If you are not putting out a quality product or a quality service, you make sure that you figure out a different way to describe your product or service. You make sure that you don’t lie about it. You don’t overhype your service. You don’t promise results you have no intention of delivering because that will kill your reputation. It will kill your business. You don’t have to have this perfect jingling, this perfect sound that the Garcia’s do. These other bits and spurs, the clunky ones, they still work. They’re about 20% of the price and they aren’t nearly as smooth and beautiful. Nothing about them is as beautiful as the Garcia. They still work. You can sell on price. You can sell on nothing fancy, no frills here, just exactly what you need to get the job done or whatever.
Don’t promise somebody a Garcia experience and then produce something that’s much less. That will hurt you or send almost anything else that you could do in your business. Be honest about who you are. Be honest about what you’re selling. If you’re honest with yourself and honest with your customer, people will give you a lot of latitude to not be the high price, high beauty, high quality leader. If you count yourself as that, you better darn well live up to that. That comes right out of Cowboy Ethics, one of my favorite books.
I want to tell you one last thing. The takeaway is if you’re going to be the best, really be the best. Your product will speak for itself. People will be able to tell by that quick little interaction of looking at it and seeing what you do and they’ll know. There will be no doubt and you’ll have a customer for life. If you’re not going to be that, don’t lie to yourself. Tell the truth. Market yourself on the realities instead of what your fantasy is and you’ll be okay there too. That’s the lesson and I hope you have an opportunity to go to JM Capriola’s and to walk in and look at that big glass case and handle a set of these G.S. Garcia’s spurs or bits. If you’re a horseman, horsewoman, you’re going to love it.
In closing, I want to tell you a little bit more. I want to read to you from the Western Folk Life website about this wonderful place that I got to go experience with my dad. It says this, “Some people say the Cowboy Poetry Gathering was born in January 1985. Now it’s called the National Cowboy Poetry Gathering and it was thus decreed that name by the US Senate and all the crown heads of Europe, making this thing the main cowboy poetry gathering in the world,” but as it says here, “Even though it’s officially called the National Cowboy Poetry Gathering, most regular folks just call it Elko.” It started with a bunch of drunk cowboys that wanted to get together and read their poetry to each other. A few of them got together and it was a small event back in 1985.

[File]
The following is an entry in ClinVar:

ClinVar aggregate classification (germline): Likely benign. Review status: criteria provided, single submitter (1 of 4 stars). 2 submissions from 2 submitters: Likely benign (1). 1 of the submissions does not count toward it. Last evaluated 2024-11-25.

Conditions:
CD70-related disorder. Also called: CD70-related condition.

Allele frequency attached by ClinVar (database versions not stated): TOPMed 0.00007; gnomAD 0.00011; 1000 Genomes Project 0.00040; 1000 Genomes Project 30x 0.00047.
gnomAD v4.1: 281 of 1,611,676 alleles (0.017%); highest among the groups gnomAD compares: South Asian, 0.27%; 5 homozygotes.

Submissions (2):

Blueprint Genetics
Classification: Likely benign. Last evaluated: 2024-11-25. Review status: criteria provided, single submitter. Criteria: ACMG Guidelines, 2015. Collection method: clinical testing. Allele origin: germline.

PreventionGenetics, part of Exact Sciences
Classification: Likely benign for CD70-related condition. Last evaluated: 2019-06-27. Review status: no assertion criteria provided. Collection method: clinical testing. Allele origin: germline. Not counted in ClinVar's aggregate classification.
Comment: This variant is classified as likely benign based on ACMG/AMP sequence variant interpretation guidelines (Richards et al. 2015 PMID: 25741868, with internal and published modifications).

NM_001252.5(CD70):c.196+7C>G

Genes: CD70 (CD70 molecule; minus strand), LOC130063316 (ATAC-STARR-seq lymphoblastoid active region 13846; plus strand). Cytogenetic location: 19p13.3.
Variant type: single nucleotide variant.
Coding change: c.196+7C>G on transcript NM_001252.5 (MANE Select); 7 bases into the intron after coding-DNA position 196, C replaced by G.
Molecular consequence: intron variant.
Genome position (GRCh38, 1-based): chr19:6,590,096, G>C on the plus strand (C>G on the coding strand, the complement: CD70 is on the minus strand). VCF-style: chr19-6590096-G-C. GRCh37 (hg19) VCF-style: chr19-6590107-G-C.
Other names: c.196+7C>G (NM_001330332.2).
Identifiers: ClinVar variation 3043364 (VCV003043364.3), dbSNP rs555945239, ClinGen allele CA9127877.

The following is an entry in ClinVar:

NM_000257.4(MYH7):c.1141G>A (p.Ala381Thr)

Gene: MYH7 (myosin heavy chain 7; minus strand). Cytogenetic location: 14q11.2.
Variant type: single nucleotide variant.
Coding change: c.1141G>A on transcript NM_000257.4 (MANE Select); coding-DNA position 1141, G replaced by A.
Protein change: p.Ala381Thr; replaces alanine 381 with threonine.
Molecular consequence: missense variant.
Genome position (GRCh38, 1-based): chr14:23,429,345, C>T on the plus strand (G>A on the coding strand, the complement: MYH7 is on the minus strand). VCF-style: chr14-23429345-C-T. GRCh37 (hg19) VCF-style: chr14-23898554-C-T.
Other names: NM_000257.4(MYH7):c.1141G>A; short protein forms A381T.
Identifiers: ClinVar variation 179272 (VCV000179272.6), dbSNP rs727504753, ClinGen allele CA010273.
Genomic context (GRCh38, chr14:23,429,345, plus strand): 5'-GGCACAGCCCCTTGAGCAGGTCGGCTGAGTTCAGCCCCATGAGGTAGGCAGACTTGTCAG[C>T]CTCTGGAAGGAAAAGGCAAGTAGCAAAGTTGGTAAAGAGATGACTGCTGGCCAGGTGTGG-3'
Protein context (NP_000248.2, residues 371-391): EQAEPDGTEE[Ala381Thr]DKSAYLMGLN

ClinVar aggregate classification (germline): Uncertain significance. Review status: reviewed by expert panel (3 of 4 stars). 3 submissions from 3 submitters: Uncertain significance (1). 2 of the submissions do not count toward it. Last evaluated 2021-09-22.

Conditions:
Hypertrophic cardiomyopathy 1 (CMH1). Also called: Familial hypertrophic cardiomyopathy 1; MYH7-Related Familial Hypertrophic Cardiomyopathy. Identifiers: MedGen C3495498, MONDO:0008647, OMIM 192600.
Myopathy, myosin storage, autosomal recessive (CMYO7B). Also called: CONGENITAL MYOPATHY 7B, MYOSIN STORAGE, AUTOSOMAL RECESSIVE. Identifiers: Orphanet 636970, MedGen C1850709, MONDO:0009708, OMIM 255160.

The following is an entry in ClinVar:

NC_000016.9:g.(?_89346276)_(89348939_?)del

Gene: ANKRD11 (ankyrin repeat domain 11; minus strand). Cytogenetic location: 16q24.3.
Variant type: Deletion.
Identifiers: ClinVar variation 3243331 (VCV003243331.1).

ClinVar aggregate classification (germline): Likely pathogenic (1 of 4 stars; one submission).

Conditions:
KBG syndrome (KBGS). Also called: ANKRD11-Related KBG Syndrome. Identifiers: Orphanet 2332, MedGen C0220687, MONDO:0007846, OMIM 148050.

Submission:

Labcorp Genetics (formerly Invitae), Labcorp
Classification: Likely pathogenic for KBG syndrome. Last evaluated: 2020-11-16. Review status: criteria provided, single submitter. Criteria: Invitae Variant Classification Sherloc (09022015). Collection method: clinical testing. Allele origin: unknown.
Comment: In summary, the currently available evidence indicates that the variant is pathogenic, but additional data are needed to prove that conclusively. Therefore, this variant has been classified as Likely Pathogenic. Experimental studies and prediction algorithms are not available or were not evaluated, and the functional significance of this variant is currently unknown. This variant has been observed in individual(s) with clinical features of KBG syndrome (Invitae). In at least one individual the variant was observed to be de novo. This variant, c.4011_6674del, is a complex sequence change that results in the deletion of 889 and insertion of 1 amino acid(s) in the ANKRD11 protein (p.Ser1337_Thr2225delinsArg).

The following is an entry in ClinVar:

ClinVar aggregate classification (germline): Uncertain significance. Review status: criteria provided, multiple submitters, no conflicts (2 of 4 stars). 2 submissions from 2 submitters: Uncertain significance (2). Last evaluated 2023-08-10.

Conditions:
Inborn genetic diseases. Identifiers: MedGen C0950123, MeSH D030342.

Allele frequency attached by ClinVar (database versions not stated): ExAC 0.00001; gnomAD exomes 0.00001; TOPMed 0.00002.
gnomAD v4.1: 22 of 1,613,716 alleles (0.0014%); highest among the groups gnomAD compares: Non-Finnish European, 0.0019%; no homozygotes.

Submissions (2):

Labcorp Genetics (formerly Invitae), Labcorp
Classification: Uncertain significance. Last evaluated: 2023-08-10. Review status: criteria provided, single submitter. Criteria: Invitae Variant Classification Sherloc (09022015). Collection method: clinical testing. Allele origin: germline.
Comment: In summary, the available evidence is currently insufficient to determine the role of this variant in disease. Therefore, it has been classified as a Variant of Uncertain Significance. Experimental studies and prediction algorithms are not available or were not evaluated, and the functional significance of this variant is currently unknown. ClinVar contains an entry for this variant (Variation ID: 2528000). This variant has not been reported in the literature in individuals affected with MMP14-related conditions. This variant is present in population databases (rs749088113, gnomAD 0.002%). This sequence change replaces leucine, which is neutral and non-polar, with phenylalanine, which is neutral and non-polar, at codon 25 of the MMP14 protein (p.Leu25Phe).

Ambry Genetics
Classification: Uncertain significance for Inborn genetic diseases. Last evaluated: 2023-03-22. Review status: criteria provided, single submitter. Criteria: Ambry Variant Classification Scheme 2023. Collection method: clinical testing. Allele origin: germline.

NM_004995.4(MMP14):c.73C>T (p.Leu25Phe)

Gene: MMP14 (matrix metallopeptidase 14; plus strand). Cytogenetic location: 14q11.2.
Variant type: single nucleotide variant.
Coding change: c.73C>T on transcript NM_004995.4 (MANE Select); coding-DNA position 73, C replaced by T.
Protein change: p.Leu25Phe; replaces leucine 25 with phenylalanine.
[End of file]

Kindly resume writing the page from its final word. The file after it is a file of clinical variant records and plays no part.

Now, thousands of people come. Journalists have said things like, “It’s the most honest, openhearted festival in America.” America’s Ranchers Journal said, “These few days contain the highest concentration of lies in any one place at one time.” Because you’ve got a bunch of cowboy poets and storytellers and singers. Glamour Magazine said that the Cowboy Poetry Festival was one of the ten best places in America for a woman to find a real catch of a man. All of this makes a sensible person wonder about what the heck they got into when they walked in.
Here are the facts. You’ve got some of the best salt of the Earth people walking around in custom hats and beautiful boots and silk wild rags around their neck and they’re all sitting there celebrating America, the ranching lifestyle, the grit and the spirit of the American West. They do it out and separated in a long way away from the craziness of the city. They can walk around and get to know each other. It’s one of the great experiences of my life and I hope that someday you’ll get to do that. No matter what, when you come up here to the lookout, we’re going to dig out some cowboy poetry, including some written by my own son, Adam Young. We’re going to read it and you’re going to know immediately why this stuff gives you that beautiful ring, that beautiful feeling of looking at high quality. Because cowboy poetry goes right to the heart, soul and spirit of what makes America great.